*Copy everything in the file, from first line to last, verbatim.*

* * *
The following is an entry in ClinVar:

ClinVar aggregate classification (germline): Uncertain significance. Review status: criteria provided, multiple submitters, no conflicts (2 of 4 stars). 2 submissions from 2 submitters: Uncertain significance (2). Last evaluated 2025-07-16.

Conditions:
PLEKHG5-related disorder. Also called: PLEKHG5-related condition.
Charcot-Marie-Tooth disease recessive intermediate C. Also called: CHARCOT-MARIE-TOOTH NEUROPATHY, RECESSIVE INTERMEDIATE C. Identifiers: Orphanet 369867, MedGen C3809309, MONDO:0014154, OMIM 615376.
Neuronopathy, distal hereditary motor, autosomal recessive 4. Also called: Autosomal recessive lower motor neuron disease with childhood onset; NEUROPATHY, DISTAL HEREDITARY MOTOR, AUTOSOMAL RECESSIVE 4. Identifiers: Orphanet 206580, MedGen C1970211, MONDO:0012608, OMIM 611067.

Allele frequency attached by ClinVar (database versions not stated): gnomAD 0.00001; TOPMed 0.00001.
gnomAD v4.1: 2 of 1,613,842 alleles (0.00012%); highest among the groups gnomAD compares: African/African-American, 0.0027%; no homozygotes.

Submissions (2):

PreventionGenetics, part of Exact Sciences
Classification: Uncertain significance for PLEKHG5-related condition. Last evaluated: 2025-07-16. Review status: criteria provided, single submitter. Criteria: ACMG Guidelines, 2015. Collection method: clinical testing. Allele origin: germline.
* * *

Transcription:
The following is an entry in ClinVar:

ClinVar aggregate classification (germline): Uncertain significance. Review status: criteria provided, multiple submitters, no conflicts (2 of 4 stars). 2 submissions from 2 submitters: Uncertain significance (2). Last evaluated 2025-07-16.

Conditions:
PLEKHG5-related disorder. Also called: PLEKHG5-related condition.
Charcot-Marie-Tooth disease recessive intermediate C. Also called: CHARCOT-MARIE-TOOTH NEUROPATHY, RECESSIVE INTERMEDIATE C. Identifiers: Orphanet 369867, MedGen C3809309, MONDO:0014154, OMIM 615376.
Neuronopathy, distal hereditary motor, autosomal recessive 4. Also called: Autosomal recessive lower motor neuron disease with childhood onset; NEUROPATHY, DISTAL HEREDITARY MOTOR, AUTOSOMAL RECESSIVE 4. Identifiers: Orphanet 206580, MedGen C1970211, MONDO:0012608, OMIM 611067.

Allele frequency attached by ClinVar (database versions not stated): gnomAD 0.00001; TOPMed 0.00001.
gnomAD v4.1: 2 of 1,613,842 alleles (0.00012%); highest among the groups gnomAD compares: African/African-American, 0.0027%; no homozygotes.

Submissions (2):

PreventionGenetics, part of Exact Sciences
Classification: Uncertain significance for PLEKHG5-related condition. Last evaluated: 2025-07-16. Review status: criteria provided, single submitter. Criteria: ACMG Guidelines, 2015. Collection method: clinical testing. Allele origin: germline.